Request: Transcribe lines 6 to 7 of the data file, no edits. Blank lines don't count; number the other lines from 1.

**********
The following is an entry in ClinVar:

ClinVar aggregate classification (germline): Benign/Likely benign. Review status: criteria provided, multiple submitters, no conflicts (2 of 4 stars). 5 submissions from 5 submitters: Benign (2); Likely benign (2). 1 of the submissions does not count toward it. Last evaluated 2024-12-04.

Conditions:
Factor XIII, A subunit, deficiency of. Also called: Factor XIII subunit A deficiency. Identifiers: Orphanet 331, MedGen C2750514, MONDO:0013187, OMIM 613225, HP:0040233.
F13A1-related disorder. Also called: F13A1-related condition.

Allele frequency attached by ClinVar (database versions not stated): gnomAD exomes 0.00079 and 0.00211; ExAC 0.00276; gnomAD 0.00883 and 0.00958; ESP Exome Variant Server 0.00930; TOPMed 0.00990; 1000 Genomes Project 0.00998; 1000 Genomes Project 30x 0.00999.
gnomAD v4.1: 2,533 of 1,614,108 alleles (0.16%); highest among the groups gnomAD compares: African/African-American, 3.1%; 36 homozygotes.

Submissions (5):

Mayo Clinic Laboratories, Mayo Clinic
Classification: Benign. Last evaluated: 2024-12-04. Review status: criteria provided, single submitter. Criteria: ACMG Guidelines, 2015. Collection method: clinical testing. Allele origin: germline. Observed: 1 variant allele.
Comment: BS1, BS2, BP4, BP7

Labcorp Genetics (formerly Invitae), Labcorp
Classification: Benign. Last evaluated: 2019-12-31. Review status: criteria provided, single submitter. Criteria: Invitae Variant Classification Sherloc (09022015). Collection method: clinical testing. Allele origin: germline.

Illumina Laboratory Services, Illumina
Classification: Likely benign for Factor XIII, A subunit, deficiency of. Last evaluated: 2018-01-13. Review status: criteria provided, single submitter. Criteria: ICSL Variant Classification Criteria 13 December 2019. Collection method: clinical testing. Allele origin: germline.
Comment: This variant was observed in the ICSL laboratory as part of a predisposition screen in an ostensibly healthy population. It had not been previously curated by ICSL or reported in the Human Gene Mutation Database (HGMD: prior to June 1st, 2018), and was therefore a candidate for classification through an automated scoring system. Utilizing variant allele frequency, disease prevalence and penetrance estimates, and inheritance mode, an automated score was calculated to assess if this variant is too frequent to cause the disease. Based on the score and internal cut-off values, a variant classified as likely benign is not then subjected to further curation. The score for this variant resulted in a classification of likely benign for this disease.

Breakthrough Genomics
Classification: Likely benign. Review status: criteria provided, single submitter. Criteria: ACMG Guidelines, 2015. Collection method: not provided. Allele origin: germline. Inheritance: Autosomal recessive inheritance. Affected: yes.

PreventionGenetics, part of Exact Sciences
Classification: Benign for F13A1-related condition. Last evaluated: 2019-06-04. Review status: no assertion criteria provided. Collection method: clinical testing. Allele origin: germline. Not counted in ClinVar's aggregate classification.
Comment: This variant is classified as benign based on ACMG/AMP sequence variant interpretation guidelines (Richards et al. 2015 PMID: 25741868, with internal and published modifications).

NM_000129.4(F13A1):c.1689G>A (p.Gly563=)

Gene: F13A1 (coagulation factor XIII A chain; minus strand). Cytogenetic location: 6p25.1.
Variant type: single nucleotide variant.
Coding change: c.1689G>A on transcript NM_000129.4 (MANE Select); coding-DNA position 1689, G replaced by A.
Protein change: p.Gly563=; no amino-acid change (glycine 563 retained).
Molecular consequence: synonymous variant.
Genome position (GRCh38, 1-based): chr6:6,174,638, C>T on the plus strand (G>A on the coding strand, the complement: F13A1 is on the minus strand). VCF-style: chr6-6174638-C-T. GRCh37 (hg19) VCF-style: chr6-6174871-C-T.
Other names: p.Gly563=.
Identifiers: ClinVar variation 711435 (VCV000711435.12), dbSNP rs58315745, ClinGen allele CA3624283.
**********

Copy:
Allele frequency attached by ClinVar (database versions not stated): gnomAD exomes 0.00079 and 0.00211; ExAC 0.00276; gnomAD 0.00883 and 0.00958; ESP Exome Variant Server 0.00930; TOPMed 0.00990; 1000 Genomes Project 0.00998; 1000 Genomes Project 30x 0.00999.
gnomAD v4.1: 2,533 of 1,614,108 alleles (0.16%); highest among the groups gnomAD compares: African/African-American, 3.1%; 36 homozygotes.